The search for faster, more accurate methodologies that describe the biochemical/pathophysiological status of an organism of interest has driven major efforts in biomedical research in the late years in order to meet the clinical needs for a health community [4]. Bioanalytical methodologies have then emerged as suitable choices for expeditious approaches that exhibit great resolution and sensitivity, thus generating the development of more accurate and precise methodologies. In instrumental bioanalysis, several compounds of interest can be measured and/or monitored depending on their molecular nature. As there is no “one-size-fits-all” approach, different molecular classes have demanded the creation of different analytical strategies in which both comprehensive and specific analyses can be performed. This, therefore, has elicited the development of the “omics” strategies, which were subdivided according to the needs of the researchers. For example, for large and bulky molecules such as proteins, a wide array of analytical methods compose what is called the proteomics approach, which is dedicated to study each and every aspect of proteins and their levels, interactions, and structure in biological systems [5]. The same rationale was then applied for other biological components, such as genes (genomics) [6], lipids (lipidomics) [7], and small molecules/metabolites (metabolomics) [8].

Metabolomics can be understood in more detail as the systematic study of small, nonprotein, both endogenous and exogenous molecules, which represent the end of the entire biological chain started by gene expression (i.e., phenotype) [9]. Metabolomics studies usually measure compound classes such as lipids, nucleic acids, amino acids, and glycans, composing a useful biochemical platform for studying mechanisms of interactions, signalling synthetic pathways of systems and molecules under different metabolic conditions (e.g., diseases), providing specific molecules or molecular groups that characterize such conditions: the biomarkers. This assists in understanding, diagnosing, preventing, and predicting conditions, as well as helps assessing risks and benefits of pharmacological interventions [10].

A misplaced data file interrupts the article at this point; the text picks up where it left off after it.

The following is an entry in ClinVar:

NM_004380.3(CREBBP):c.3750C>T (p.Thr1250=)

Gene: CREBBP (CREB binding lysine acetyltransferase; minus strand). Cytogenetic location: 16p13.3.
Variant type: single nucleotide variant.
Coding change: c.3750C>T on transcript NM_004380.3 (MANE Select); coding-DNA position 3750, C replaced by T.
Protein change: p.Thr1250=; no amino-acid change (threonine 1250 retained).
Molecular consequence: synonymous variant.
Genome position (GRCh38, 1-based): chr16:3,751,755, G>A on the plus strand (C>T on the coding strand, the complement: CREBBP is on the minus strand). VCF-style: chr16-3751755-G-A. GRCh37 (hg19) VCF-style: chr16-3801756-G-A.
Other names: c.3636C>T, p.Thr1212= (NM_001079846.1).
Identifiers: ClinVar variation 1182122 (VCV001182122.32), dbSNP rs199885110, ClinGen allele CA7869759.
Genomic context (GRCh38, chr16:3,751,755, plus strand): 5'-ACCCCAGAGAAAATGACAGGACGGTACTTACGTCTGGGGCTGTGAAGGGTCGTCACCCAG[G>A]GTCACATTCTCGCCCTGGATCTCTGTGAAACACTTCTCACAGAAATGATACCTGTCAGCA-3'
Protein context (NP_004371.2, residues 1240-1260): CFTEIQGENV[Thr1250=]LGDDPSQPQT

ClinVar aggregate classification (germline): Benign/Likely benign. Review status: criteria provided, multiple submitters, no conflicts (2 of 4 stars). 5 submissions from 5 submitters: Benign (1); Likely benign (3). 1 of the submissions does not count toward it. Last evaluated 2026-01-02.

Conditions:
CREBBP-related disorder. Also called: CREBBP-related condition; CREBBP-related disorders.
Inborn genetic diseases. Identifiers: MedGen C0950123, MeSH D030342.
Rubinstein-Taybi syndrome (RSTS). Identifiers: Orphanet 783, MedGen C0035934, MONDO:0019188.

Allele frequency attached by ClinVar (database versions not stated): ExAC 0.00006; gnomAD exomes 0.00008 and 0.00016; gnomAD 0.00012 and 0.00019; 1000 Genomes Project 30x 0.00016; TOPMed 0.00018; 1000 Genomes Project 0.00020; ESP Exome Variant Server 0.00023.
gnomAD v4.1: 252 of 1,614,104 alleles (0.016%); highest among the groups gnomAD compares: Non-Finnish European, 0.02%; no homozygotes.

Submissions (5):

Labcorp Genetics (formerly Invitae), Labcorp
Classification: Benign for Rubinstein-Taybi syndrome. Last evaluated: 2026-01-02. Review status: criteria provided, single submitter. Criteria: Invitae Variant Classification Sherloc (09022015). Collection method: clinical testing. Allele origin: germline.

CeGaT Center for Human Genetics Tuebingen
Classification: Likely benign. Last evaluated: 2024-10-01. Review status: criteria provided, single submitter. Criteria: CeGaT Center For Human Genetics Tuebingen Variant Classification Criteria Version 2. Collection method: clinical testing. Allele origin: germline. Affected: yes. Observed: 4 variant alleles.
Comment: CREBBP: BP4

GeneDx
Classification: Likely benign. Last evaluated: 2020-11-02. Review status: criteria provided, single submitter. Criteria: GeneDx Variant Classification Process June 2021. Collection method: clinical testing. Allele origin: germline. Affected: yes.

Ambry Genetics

Cell metabolism is one of the challenges that have been the driving force of metabolomics over the years [11]. The efforts on development were to obtain increasingly accurate and well-resolved methods, introducing more sophisticated and specific methods such as nuclear magnetic resonance (NMR) and mass spectrometry (MS) [12]. This made room for a number of improvements also in data processing and bioinformatics, where multivariate analyses and big data analytics found a whole new application in resolving and integrating complex biological matrices and systems [13], giving rise to the four main metabolomics strategies: metabolic profiling, the identification and quantification of known metabolites that are related to a specific number of metabolic pathways [14]; metabolic fingerprinting, which comprises fast-paced analysis to classify a determined sample during high-throughput screenings (positive/negative or disease/health) [15]; metabolic footprint, which analyses the extracellular metabolites (i.e., excretion/secretion products) of a given organism [16]; and targeted analysis, a series of quali-quantitative analyses of any given known metabolite in an orga-nism or a metabolic pathway [17].